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Is there a cure for pelvic organ prolapse?

Diana Meeks
Diana Meeks on behalf of Sigma Nursing
Family Practitioner

In many cases, pelvic organ prolapse can be cured or resolved with effective treatment. Surgery often can repair the damage caused by the descent of a pelvic organ into the vagina. Kegel exercises and lifestyle changes often can improve such symptoms as urinary or bowel incontinence. However, not all treatment is successful, and there is always a risk that symptoms will recur.

Pelvic organ prolapse can be corrected with physical therapy, vaginal support devices and/or surgery. Like many other types of reconstructive surgery, symptoms can return given time. The duration of clinical cure depends on many factors including but not limited to: surgeon’s skill, surgical technique, the person’s healing and tissue, and the person’s levels of activity.

Patricia Geraghty, NP
Women's Health

"Cure" for pelvic organ prolapse depends upon the extent of the weakening and descent of the pelvic organs. In severe cases, surgery may be required to replace the organs. However, most cases are more mild and the symptoms can be well controlled with pelvic floor muscle strengthening. Recent research shows very positive results with a systematic training program involving physical therapists, nurse practitioners and other professionals.

Although you can have surgery to repair pelvic organ prolapse, you cannot cure it on your own—in other words, there's little you can do to make your pelvic organ prolapse go away. Kegel exercises can help your symptoms. Avoiding anything that increases inter-abdominal pressure, like chronic coughing or obesity, can help symptoms and potentially help to prevent the progression of prolapse.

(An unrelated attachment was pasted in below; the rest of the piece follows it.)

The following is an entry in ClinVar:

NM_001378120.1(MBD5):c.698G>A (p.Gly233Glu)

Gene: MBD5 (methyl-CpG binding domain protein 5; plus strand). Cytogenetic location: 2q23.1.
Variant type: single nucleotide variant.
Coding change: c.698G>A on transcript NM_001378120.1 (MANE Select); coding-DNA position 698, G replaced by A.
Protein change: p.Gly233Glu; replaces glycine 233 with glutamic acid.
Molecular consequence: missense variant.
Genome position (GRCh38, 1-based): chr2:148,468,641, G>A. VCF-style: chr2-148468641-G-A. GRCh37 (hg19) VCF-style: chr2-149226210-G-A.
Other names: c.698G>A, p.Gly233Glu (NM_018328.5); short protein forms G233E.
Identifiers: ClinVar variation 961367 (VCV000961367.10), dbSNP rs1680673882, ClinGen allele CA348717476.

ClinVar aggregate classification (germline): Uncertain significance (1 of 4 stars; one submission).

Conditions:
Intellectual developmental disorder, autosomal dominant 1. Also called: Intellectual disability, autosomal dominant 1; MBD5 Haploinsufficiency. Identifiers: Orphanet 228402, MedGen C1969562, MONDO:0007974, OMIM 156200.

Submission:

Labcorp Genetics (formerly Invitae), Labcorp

Dr. Kevin W. Windom, MD
OBGYN (Obstetrician & Gynecologist)

In many cases, pelvic organ prolapse (POP) can be cured by vaginal estrogen treatment and Kegel exercises. dome patients may need pessary treatment. If this is not successful and the pelvic organ prolapse (POP) is significant enough to cause changes in the patient's bowel or bladder habits or causing chronic problems with pelvic pressure or pelvic pain, surgery is then an option. Surgery for pelvic organ prolapse (POP) involves the use of grafts to repair the vaginal hernis's. Mesh augmentation often carries a very high success rate with minimal risks. An uncommon risk of surgery is vaginal mesh erosion which is from 2 to 7 percent. Other risks of surgery are damage to bowel, bladder or internal organs as well as possible pain with intercourse. It is very importat to consult with your doctor about his/her surgical experience with vaginal mesh and find out the pros and cons for surgical repair.

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Important: This content reflects information from various individuals and organizations and may offer alternative or opposing points of view. It should not be used for medical advice, diagnosis or treatment. As always, you should consult with your healthcare provider about your specific health needs.